by Susan Cohen
Before the Riviera Theatre and American Theater were rented out by parent companies as event spaces, they played a big part in the state’s movie-going history — a topic covered by John Coles and Mark Tiedje in their new book, Movie Theaters of South Carolina. It’s filled with personal stories, photographs, and more on the various kinds of theaters, plus movie marketing, forgotten local films, and more.
The authors’ interest in the history of the venues began in 1986, when there was a threat that the Riviera would be torn down. After joining a “Save the Riveria” group, they began studying the history of that theater and others in the Holy City, which led to the publication of their first book, Movie Theaters of Charleston, in 1992.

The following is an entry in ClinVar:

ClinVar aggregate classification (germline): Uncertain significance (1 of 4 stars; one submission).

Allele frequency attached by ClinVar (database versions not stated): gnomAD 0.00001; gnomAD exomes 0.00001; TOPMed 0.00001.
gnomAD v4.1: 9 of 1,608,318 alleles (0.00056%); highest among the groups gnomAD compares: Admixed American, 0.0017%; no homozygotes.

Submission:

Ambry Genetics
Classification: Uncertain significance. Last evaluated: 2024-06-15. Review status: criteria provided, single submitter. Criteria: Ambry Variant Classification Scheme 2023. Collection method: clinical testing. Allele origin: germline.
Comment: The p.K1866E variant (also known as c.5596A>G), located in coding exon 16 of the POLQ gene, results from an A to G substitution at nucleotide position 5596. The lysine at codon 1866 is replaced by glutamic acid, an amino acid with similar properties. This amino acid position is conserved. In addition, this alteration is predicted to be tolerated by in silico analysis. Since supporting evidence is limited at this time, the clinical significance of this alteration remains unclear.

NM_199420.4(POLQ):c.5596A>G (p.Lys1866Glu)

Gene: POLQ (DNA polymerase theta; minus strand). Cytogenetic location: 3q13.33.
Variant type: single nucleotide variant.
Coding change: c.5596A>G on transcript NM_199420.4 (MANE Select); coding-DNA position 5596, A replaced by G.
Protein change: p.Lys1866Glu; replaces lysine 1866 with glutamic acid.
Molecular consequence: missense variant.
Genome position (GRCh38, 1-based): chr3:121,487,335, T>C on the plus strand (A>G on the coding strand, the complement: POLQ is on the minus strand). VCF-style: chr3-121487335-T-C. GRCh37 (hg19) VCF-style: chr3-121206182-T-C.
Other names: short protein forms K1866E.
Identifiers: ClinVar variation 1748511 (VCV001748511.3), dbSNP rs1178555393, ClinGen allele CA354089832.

“We realized there was an interesting story that had not been written down,” Tiedje says. “We wanted to record that history while there were still people around who remembered the time when every small town in South Carolina had a movie theater. We wanted to capture those personal memories before it was too late.” For example, early on in the 20th century, the silent movies were far from silent. Some theaters had organs or pianos, while others had full orchestras.
At the same time, it isn’t all glitz and glamour: Segregation into sections for whites and blacks plays a huge part in this history. “It was a constant theme throughout the state,” he says. “It wasn’t fair and everyone knew it. But it was the law. We didn’t dwell on that in the book, but we certainly couldn’t ignore it.”
You can find Movie Theaters of South Carolina online at amazon.com